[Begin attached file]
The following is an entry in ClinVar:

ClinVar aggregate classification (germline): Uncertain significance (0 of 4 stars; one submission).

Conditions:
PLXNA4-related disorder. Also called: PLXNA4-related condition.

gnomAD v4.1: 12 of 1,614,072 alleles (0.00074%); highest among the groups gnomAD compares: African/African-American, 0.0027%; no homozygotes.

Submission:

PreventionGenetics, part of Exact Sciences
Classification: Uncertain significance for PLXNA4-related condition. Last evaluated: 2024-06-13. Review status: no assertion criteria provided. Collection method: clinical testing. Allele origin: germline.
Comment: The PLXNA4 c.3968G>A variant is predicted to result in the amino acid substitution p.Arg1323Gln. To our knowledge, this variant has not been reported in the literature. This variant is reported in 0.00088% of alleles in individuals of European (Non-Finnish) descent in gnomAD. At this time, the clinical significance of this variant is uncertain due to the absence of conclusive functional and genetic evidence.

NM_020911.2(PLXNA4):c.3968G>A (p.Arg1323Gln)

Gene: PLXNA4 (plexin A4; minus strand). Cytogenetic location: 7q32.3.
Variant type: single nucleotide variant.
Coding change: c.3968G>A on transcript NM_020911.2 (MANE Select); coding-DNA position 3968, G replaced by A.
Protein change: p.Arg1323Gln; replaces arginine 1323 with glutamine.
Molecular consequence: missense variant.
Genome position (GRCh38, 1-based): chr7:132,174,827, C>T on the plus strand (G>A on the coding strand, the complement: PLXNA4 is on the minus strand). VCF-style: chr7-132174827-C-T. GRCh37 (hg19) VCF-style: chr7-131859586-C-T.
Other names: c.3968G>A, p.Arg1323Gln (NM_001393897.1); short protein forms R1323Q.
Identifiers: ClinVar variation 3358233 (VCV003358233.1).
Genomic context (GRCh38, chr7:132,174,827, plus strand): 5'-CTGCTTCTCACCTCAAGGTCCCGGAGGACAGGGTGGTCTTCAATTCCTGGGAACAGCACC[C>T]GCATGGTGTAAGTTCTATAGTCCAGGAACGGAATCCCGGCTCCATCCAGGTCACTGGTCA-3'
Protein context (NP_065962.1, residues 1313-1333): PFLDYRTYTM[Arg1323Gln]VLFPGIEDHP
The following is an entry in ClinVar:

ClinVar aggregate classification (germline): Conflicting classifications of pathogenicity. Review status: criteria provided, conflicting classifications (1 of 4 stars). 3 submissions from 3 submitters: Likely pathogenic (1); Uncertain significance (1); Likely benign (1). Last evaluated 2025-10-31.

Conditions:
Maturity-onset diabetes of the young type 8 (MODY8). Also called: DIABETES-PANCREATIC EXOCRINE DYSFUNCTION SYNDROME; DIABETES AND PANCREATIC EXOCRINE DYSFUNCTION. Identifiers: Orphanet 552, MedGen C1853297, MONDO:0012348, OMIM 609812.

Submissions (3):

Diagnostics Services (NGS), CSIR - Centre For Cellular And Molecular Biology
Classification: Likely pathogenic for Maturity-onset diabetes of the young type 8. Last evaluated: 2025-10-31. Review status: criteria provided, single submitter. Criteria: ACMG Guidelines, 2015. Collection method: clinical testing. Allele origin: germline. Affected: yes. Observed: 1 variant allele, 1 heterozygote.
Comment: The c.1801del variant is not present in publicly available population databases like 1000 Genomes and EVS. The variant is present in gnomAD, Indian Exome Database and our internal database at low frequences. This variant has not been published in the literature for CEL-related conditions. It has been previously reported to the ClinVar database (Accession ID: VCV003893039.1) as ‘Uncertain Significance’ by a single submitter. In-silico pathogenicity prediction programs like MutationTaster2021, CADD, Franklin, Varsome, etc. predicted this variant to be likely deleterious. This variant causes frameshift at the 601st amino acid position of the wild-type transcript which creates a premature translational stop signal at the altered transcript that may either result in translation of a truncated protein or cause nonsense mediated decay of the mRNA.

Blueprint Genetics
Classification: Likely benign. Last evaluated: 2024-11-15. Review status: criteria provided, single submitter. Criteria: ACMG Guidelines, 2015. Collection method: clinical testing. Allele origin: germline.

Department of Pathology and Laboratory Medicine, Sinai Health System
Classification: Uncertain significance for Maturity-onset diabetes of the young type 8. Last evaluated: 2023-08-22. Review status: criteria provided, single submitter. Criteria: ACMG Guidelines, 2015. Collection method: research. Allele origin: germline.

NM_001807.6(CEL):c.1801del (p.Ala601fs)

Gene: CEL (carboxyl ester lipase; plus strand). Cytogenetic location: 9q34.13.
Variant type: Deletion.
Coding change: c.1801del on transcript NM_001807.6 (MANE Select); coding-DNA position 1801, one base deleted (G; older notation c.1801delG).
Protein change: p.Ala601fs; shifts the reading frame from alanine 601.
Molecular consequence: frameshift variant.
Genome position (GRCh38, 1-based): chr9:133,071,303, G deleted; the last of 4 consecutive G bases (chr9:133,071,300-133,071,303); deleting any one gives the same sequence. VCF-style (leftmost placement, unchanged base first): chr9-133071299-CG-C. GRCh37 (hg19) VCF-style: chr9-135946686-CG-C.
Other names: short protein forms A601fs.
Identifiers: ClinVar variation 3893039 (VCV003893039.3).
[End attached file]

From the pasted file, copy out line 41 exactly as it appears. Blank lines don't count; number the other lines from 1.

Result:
Identifiers: ClinVar variation 3893039 (VCV003893039.3).